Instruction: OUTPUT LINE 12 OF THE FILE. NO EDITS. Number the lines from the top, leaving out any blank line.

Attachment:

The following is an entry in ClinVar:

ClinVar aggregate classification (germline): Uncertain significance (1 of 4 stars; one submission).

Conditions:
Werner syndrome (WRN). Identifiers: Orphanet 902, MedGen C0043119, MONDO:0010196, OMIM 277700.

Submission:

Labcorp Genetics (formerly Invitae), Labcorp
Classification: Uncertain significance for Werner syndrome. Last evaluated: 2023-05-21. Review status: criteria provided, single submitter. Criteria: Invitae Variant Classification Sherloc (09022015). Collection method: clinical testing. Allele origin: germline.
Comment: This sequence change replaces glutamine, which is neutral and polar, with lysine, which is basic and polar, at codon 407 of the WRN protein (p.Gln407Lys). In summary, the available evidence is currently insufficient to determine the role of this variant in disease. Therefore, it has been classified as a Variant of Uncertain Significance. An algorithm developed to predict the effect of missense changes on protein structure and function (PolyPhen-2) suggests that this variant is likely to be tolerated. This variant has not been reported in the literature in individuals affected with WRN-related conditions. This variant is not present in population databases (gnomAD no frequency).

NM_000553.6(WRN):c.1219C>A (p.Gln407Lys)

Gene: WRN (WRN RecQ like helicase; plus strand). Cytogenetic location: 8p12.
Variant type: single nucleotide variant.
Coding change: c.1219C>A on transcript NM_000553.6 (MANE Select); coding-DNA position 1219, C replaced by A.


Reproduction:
Coding change: c.1219C>A on transcript NM_000553.6 (MANE Select); coding-DNA position 1219, C replaced by A.